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Now you too can “dismantle white supremacy”, for just $48

Food & Beverage updates

Happy Friday folks.

It’s Good Food Box Friday and you could have amazing produce like this by next week if you order by 4pm today!

Pictured: the contents of our Dismantling White Supremacy Box this week including mustard greens, tatsoi, perilla, chili peppers, garlic & more! https://t.co/9UTOBV4epO pic.twitter.com/WjEspB1wL7

— FoodShare (@FoodShareTO) August 27, 2021

OK so yes, today is technically not Good Food Friday — that was last week — and you can’t actually currently buy a Dismantling White Supremacy Food Box from the FoodShare website because IT’S SO POPULAR IT’S SOLD OUT, but we felt we would share this with you anyway.

So what, prey tell, is a Dismantling White Supremacy Food Box, we hear you ask? We’ll let FoodShare — a Toronto-based non-profit — explain (with our emphasis):

Food justice underpins much of FoodShare’s work and our Food Justice Statement speaks of our work towards dismantling the systemic forms of oppression that exist in the food movement and beyond. From that understanding, the Dismantling White Supremacy Box was designed. 

Black, Indigenous and racialized communities experience higher rates of food insecurity in Toronto and remain under-represented and under-supported in farming. That’s why our Dismantling White Supremacy Box is packed full of local, organic produce grown by farms that are led, run or owned by racialized folks. Help us advance food justice by purchasing this box . . .

Now we don’t mean to be too cynical — and we are sure that FoodShare has good intentions — but . . . say what now? We can really advance food justice and dismantle systemic forms of oppression and white supremacy by simply purchasing a box? Buying a food box can literally do away with the unhinged belief in people’s minds that white people are superior to others? Why didn’t someone tell us this earlier?

Also if you are wondering who these “racialized folks” they refer to are, well it turns out that in Canada, “racialized” is the word used to describe everyone who is non-white, apart from Aboriginal people (we don’t understand either; you can find an explanation of this here though if you are interested). The Canadian government’s website says of the term:

We use this term to mean persons, other than Aboriginal peoples, who are non-Caucasian in race or non-white in colour. In this bulletin, the term “racialized persons” refers to those people who self-described as a visible minority on the 2006 Census. For more information about terminology, refer to the Methodology section at the end of the bulletin.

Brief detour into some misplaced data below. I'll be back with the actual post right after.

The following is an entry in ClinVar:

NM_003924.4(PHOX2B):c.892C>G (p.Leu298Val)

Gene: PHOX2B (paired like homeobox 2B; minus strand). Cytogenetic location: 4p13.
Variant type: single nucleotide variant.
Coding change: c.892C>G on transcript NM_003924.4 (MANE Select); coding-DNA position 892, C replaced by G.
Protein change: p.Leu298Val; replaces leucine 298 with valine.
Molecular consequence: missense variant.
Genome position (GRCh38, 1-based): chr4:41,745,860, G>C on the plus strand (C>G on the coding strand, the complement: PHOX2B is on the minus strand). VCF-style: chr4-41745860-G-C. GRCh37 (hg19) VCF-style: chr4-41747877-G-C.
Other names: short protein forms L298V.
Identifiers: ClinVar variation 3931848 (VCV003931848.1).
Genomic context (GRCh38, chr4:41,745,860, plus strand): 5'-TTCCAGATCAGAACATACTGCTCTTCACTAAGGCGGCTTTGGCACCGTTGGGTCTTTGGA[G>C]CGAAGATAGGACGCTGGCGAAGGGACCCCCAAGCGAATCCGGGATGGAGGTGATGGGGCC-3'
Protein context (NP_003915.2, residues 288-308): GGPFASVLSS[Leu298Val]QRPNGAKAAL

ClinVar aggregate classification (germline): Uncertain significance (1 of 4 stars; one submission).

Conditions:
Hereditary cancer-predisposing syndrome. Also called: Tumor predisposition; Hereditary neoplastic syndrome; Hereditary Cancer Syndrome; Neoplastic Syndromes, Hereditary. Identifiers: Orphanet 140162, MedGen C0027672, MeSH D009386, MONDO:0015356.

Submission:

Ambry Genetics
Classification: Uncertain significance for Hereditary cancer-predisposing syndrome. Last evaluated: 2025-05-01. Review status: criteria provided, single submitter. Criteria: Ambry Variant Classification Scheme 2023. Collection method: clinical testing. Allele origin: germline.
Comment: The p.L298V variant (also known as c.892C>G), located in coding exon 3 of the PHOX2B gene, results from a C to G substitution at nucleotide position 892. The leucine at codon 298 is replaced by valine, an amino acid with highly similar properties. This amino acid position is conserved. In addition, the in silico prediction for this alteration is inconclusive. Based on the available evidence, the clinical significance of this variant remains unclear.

So now you know.

FoodShare is not alone in offering punters the chance to wash away their white guilt by spending money, however. The Sunday Times had a story back in June on the $5,000 “racism suppers” offered by an initiative called “Race2Dinner”, that are being hosted for white women. From the piece (with our emphasis again):

They must be prepared to “set aside your white woman tears” and “smash your white fragility” if they want to join the evening organised by Race2Dinner, an initiative created by Regina Jackson, who is black, and Saira Rao, who is Indian American.

The dinners are intended to propel virtue-signalling white women towards tangible action. Each supper costs $5,000 (£3,544), split between eight people — but “people pay more than that for a Chanel bag”, says Jackson.

You’ve got to acknowledge that you’re a problem, that you have all this extremely toxic behaviour inside of you, and you need to deconstruct your whiteness and start being in community with each other around this,” says Rao, a former Wall Street lawyer, over a video call from her home in Denver, Colorado.


Clearly, there is lots of money to be made by charging people to wash away their guilt. The great thing is the buyers don’t actually have to change their behaviour or do anything at all really other than perhaps turn up to a supper party; just pay some money to the right place and all will be well. We reckon this will be a rapidly growing space in the coming years — in fact the ESG investing boom is a part of the same thing, we would suggest. Kind of like having your cake and eating it, but paying for it too so that you don’t get any horrid cake-guilt. Everyone’s a winner.

We are keeping comments off for this one because, quite frankly, what is there to say.

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